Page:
undersigned,

     Umberto Colapicchioni - Fsdreamteam
     Alessandro Cucinotta - Fsdreamteam
     Amir Salehi - Flightbeam
     Lars Pinkenburg - 29Palms
     George Grimshaw - FlyTampa
     Martin Brunken - FlyTampa
     Emilios Gemenetzidis - FlyTampa

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    User Feedback




    I'd like to thank all those developers that did put in extraordinary about of time with 11+ years of support for FSX/FSX-SE/P3DV1-3.  You have provided many with places to fly for years to come (even after FSX termination by Microsoft) ... my "unofficial" (very unofficial) count is 3126 airports/sceneries/aircraft over 11+ years.

    Looking forward to the future, the creative shackles are now off and the sky is the limit (or however much system and video RAM you have installed) ... V4 only products are likely to evolve into works of art and a visual feast of virtual reality as they improve with ever increasing realism and complexity of flight and even beyond flight (space, trains, bus, cars).

    V4 and all of it's 4000 or so pages of SDK material is an amazing platform from which to build on and will continued to be supported and improved on by Lockheed Martin who have worked closely with so many 3rd party developers.

    Cheers to FSX and thank you, and cheers to the future and another thank you.

    Rob

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    Along the lines of what Rob said, many many thanks to all of the developers, testers and fans who persevered after Microsoft pulled the plug on Ace Studios and, with that decision, any long-term development and vision for MS-based flight simming.

    Today, we find ourselves with an embarrassment of riches in terms of available or near to available sims. Some may not make it in the long-term, reminiscent of the VHS/Beta battles of the 80s; there will no doubt be some who fall by the wayside. IMHO, P3D offers a lot and has a bright future.

    Luckily, I think at least one other sim will give it a go for the money so we will see some competition and the innovation that flows from such a scenario.

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    Agree with Rob and finchkh.  Looking forward to a smooth transition.  Hope the add on prices do not match P3Dv4 pro lic cost.  

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    I understand your excitement, but I'm still hesitant to join the P3D4 effort due to this strong warning on the LM website;

    Prepar3D is not to be used, offered, sold or distributed through markets or channels for use as a personal/consumer entertainment product.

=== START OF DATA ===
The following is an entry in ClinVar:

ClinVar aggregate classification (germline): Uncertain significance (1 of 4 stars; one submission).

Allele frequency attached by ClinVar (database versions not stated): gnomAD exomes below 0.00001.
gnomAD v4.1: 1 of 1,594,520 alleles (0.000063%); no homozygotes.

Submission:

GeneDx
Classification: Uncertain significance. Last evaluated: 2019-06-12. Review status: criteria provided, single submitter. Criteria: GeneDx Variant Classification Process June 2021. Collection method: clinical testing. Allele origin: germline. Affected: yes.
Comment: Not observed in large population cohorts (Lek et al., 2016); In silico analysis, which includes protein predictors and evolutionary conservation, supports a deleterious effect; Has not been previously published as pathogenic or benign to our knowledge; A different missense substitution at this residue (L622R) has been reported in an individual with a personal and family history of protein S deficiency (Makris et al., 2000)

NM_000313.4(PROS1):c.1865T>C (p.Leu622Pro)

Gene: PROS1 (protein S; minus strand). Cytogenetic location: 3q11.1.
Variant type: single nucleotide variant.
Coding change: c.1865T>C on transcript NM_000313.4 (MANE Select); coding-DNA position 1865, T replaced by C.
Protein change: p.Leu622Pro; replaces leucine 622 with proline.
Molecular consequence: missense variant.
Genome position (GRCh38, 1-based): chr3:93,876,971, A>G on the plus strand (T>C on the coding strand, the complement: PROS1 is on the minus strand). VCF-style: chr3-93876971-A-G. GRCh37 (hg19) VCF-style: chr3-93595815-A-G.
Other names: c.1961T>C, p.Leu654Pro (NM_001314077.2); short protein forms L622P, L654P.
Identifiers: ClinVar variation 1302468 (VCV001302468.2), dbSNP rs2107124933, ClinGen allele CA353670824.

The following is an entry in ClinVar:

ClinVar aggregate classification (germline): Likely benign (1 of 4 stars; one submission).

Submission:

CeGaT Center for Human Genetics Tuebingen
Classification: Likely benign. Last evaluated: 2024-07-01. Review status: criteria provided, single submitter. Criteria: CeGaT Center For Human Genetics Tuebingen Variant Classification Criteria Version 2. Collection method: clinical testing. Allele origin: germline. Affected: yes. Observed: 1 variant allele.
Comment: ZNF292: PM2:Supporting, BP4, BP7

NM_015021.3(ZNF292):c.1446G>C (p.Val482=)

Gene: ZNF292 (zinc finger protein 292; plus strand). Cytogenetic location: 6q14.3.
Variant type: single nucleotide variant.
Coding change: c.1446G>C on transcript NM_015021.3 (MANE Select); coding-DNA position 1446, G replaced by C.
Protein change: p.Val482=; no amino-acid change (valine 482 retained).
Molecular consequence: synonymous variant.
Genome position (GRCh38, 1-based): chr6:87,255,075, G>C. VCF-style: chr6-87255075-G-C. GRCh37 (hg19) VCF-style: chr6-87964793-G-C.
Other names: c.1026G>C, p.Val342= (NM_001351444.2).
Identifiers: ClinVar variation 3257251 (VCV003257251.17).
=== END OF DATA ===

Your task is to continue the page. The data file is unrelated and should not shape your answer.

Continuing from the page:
I cannot honestly say that I am studying for my pilot's license or other education because I'm not. 

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    If those licenses don't meet your personal morals then download the SDK discussed in this news release and learn to develop something with the monthly developers license, but please stop discussing the EULA.

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    I cant get my FPS in Prepar3d V4 above 12-18 with a 4790 @ 5.0ghz and two 1080 gtx's. Someone help me out

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    11 hours ago, dccraven said:

    I understand your excitement, but I'm still hesitant to join the P3D4 effort due to this strong warning on the LM website;

    Prepar3D is not to be used, offered, sold or distributed through markets or channels for use as a personal/consumer entertainment product.

    I cannot honestly say that I am studying for my pilot's license or other education because I'm not. 

    Just dont be entertained while flying... easy.

    Honestly, thoughts like this are surely not wrong and better than blindly crack all kind of software. But i hope that you dont limit your life on rules like this in many other cases, that would be a loss for sure....

    You realize its a product they want to sell, right? P3d is on the market now a long time and not a single case is known to me where they activle went after someone with wrong license. And thats even something different. I doubt really that they hunt you because you bought their product.
    Ppl stream since years on twitch with Academic, with everyone (even LM) knowing about it.

    They want money too so why would they go after this persons? Im not saying that everyone should now buy Academic, the license options are there for a reason.

    But to say something onTopic, thanks for that move, its very welcome. And time overdue to this change.

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    I respect their decision but can't necessarily understand why they want other developers to do the same.  Why starve those who do want to stay with FSX from any future developments?  Surely, if moving to "P3Dv4 only" is the right move for these developers, they'd do better and sell more if they are in that market as a niche, rather than with all other scenery developers doing the same.

    If you add all FSX (inc. Steam) and all P3D users together, what % are using FSX?  I'd bet it's still a significant majority.  I can't therefore see this decision as being best for business - but saying that, I do respect their drive and ambition to push the boundaries on quality. (which seems their sincere aim).